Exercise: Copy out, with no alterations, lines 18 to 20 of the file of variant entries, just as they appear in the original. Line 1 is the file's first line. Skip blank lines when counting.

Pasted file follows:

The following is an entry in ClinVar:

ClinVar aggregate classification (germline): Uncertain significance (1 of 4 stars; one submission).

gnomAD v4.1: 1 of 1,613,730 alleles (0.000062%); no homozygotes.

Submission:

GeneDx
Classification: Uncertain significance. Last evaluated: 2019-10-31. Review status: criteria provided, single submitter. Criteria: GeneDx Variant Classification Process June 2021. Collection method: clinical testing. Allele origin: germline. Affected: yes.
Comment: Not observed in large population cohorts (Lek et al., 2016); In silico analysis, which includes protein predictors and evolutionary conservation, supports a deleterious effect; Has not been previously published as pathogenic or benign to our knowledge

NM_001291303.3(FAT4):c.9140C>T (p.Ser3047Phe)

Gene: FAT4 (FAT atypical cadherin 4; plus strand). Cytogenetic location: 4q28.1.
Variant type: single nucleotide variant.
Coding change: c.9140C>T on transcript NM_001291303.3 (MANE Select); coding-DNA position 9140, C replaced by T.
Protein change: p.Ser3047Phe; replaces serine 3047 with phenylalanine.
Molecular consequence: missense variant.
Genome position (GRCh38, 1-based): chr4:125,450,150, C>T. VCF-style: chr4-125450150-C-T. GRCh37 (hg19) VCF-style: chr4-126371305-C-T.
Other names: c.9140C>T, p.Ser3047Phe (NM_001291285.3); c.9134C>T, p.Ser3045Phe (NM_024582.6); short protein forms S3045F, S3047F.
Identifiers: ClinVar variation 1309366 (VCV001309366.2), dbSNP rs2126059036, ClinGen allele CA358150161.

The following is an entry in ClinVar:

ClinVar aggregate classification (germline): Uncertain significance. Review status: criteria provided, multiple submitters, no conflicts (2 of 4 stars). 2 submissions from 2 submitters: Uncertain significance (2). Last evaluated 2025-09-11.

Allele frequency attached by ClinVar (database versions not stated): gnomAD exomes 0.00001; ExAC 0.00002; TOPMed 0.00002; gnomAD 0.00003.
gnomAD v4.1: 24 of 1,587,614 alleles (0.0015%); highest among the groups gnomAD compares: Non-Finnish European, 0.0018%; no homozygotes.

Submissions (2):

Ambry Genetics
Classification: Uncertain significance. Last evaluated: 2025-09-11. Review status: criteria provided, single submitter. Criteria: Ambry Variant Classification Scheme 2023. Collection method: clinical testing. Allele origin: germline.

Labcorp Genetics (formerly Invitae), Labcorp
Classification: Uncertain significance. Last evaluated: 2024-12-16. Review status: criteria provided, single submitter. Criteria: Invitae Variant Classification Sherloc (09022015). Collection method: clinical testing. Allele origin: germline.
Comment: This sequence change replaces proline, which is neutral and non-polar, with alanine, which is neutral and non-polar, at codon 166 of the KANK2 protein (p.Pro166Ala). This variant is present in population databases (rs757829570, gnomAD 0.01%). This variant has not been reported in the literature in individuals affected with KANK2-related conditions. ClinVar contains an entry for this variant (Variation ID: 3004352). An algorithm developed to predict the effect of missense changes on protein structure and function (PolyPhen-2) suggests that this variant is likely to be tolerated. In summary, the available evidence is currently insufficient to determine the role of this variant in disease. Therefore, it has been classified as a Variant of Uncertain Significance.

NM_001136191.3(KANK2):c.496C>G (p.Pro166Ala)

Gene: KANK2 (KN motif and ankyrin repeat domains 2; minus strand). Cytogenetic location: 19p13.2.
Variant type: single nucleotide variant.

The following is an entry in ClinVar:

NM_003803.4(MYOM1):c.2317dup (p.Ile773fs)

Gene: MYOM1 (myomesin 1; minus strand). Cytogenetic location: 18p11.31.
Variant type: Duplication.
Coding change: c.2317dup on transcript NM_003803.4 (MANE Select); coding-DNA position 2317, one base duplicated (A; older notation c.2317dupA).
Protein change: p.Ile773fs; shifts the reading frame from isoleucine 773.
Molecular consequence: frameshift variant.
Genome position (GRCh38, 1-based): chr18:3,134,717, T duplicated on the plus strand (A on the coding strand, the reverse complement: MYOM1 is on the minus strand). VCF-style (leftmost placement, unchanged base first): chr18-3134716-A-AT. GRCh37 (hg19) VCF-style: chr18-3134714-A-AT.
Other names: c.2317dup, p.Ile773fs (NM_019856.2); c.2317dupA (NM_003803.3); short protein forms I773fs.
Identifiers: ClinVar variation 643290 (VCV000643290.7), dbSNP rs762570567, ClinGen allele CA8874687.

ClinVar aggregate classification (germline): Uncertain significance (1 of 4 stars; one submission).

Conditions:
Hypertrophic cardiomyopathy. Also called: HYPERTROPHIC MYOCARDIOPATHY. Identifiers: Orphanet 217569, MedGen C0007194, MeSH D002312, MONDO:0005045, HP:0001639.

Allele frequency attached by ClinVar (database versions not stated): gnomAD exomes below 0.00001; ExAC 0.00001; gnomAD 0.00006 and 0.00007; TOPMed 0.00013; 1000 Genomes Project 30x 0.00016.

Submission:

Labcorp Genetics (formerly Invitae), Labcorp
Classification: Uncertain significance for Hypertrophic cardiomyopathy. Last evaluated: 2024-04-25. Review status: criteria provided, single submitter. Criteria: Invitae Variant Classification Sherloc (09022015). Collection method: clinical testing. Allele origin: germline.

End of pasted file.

ClinVar aggregate classification (germline): Uncertain significance. Review status: criteria provided, multiple submitters, no conflicts (2 of 4 stars). 2 submissions from 2 submitters: Uncertain significance (2). Last evaluated 2025-09-11.

Allele frequency attached by ClinVar (database versions not stated): gnomAD exomes 0.00001; ExAC 0.00002; TOPMed 0.00002; gnomAD 0.00003.
gnomAD v4.1: 24 of 1,587,614 alleles (0.0015%); highest among the groups gnomAD compares: Non-Finnish European, 0.0018%; no homozygotes.